When Is It Time To Look For An Assisted Living Facility For My Parent?

Making the decision to move a parent into an assisted living facility is a difficult decision for most adult children. It is said to be the second hardest decision that a person will make in their lifetime. The first is who will I marry, and the second is what to do when mom or dad are not safe to live alone in their home.


Change Is Always Difficult, Especially For Older Adults

Moving into an assisted living facility can be an unsettling time for older adults. The thought of leaving a home that they have lived in for many years can bring sadness and grief.


Adult Children See Their Parents the Way They Were Before
The decision to choose an assisted living facility can be just as hard for the children of aging parents as it is for the parents. Adult children tend to see their parents the way they were thirty years ago. Dad is still the strong steel worker and mom is an amazing homemaker that cooked three meals a day and kept the house immaculate. With these visions, many danger signs can be missed.


Adult Children Often Overlook Signs of Decline in Their Parents
Most adult children don’t think their parent is quite ready for a move to an assisting living facility. They think they are “safe for a little longer.” Many times this decision is made because they do not want their parent to be mad at them for suggesting that they are not safe in their home any longer and should consider a move to a safer environment.


Is Your Parent Ready for Assisted Living? Ask Yourself The Following Questions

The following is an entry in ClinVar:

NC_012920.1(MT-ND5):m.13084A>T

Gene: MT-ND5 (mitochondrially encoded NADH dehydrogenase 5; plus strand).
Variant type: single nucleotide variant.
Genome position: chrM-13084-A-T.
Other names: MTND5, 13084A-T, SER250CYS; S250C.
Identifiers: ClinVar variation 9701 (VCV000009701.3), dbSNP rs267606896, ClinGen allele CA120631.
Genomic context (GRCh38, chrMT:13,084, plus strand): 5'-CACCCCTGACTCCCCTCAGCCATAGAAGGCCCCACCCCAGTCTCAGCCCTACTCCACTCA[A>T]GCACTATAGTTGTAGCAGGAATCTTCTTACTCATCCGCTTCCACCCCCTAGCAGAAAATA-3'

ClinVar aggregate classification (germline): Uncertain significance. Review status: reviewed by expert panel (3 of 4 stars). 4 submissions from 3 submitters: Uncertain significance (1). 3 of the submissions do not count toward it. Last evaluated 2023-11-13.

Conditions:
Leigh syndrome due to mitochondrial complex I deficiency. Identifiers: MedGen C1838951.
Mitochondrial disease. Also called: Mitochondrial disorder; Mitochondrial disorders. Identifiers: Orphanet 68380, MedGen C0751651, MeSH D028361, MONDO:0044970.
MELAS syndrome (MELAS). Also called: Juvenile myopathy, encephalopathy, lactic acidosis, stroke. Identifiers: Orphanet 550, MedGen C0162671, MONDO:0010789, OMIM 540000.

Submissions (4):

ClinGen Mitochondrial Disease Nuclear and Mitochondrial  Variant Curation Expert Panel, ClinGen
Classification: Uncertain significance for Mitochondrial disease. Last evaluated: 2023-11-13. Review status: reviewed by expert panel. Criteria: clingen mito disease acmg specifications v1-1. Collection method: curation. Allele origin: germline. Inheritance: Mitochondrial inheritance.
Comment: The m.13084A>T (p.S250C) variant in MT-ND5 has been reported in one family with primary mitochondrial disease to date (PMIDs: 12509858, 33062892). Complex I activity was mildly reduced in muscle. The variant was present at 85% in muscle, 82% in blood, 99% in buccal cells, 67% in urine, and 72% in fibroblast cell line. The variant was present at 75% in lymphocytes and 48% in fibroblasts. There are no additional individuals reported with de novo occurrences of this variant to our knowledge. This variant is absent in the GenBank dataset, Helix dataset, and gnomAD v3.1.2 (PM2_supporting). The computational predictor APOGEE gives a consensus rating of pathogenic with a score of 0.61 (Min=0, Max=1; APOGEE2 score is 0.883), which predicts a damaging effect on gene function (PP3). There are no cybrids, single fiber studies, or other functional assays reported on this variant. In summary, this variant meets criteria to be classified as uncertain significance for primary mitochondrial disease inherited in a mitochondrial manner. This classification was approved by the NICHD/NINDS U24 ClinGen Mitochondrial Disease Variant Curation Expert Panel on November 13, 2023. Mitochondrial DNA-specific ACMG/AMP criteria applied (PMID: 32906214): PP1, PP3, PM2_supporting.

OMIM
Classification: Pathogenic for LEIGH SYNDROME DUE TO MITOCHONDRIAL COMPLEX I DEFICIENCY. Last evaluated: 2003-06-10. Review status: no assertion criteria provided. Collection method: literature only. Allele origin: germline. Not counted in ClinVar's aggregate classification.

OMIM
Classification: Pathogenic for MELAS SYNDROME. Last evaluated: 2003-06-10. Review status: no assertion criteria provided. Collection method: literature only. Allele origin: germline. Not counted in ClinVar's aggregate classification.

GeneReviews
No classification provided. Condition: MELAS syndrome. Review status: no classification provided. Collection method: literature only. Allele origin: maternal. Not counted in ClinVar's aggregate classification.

It’s easy to overlook signs of decline in older adults; consider the answers carefully and honestly to the following:

  • Is your parent telling you that he or she is eating, but you’re seeing food go bad in the refrigerator?
  • Is your parent covering up bruises from falling that he or she doesn’t want you to see?
  • Have you seen your parent wearing the same clothes when you go to visit?
  • Does your parent hear strange noises in the night?
  • When you look around the house or yard, is it as neat and clean as it used to be?
  • Is your parent able to take medications correctly?
  • Does your parent respond appropriately to an emergency?

When you really look at your parent, do you see the bright and vibrant person from years ago, or do you see a more limited person who needs some help one hour a day, three hours a day, or around the clock?

If you answered yes to even a couple of these questions, your parent may be ready for an assisted living facility.


Making the decision to move your parent to an assisted living facility can be difficult. Adult children have a responsibility to make sure that their parents are safe, properly cared for, and enjoy the golden years of their life.